While I’d love to reenter the fantasy world of my childhood, the land of pew, pew, pew, I can’t do that anymore. Violence is real. And while most of us are, indeed, stunned, these phasers have never been set to stun for many of us. It’s time we acknowledge that and put a stop to it.
Recently, I blogged about the Capitol Hill Autonomous Zone (CHAZ), a protest society that has sprung up in the Capitol Hill neighborhood of Seattle, which makes me love this city even more. I don’t know how long this little enclave will last, but I was intrigued by the concept. I wanted to bear witness.
I was glad to see that it was still there, even though it has undergone a name change. CHAZ is now CHOP: Capital Hill Organized Protest, because it can’t be considered autonomous in the strictest sense of the word. It doesn’t have its own utilities. It does not maintain its own streets or provide its own bureaucracy. It has not enacted its own constitution. It’s more like a barnacle on the shell that is Seattle, which in turn is a barnacle on the shell of the Duwamish tribal lands. But if CHOP is a barnacle, it’s a beautiful one.
CHOP has three demands: 1) Defund the police. 2) Invest that money in the community. 3) Release all protestors.
Trump would have you believe that a part of the city has been taken over by domestic terrorists, and that if he has it his way, he’ll send in the troops. There’s also this huge rumor that people are toting guns up in there. In essence, that it’s a war zone, all hell has broken loose, and the inmates are running the asylum. I wanted to find out for myself.
The weirdest part about CHOP, as far as I’m concerned, is that there were thousands of people there. Many were lookie-loos like me. Most were masked. But it was the largest crowd that I have been around in months, thanks to the quarantine, and I have to say that it felt exceedingly strange. Such are the times in which we live.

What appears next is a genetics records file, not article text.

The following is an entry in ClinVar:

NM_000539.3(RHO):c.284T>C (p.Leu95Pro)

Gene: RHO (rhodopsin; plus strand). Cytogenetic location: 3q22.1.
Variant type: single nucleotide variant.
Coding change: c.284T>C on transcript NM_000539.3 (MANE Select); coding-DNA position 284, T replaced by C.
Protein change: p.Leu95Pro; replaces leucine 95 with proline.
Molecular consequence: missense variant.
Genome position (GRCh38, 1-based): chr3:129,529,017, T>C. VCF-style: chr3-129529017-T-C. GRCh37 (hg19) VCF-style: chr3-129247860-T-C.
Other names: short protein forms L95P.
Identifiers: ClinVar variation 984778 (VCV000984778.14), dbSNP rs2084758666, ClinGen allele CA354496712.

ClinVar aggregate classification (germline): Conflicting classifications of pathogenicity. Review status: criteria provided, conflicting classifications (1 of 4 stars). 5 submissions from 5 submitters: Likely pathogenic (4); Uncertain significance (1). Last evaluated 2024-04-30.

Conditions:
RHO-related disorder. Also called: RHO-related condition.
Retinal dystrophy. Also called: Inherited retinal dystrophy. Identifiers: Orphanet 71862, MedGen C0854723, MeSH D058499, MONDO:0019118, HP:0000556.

The biggest danger in CHOP, in my opinion, is COVID-19. I didn’t see a single gun the entire time I was there. I saw no violence. The only destruction I saw was the graffiti, which for the most part is really beautiful and well thought out. I felt completely safe.
I was able to listen to several protesters speak. One emphasized that this was a peaceful community. They didn’t destroy. They didn’t burn. And it was obviously true. I also saw a makeshift salon on the street, a circle of couches and chairs, where people were talking about race in the forthright way that you’d never see at a gathering at your average coffee shop. There are several teach-ins going on at any given time at CHOP.
I visited the No Cop Co-op. Free everything. They don’t even accept money in the form of donations. And everyone is welcome to help themselves. I did not do so because I’m sure there are people out there who are more in need than I am.
Cal Anderson Park was full of tents and gatherings. There’s even a vegetable garden starting out there. People were talking quietly. There was no buying or selling going on, and it was refreshing. This wasn’t some festival. These people are seriously wanting to make a change.
If anything, they were earnest to the point of exhaustion. Everyone seemed to be right on point. I did not get the impression that this was a bunch of freeloaders taking advantage of a hassle-free space.
I honestly felt kind of out of place. I was a lot older than the demographic, and a few times I felt like I was being viewed with suspicion. Was I a police or city plant? But everyone treated me, and everyone else, with respect.
I wanted to contribute to the place, so I brought some books to donate from my little free library. One was an anthology of working class literature. But the rest were just, you know, books to read. Because you can’t be on message all the time, can you? Sometimes you just need to read a good book. That was my thinking.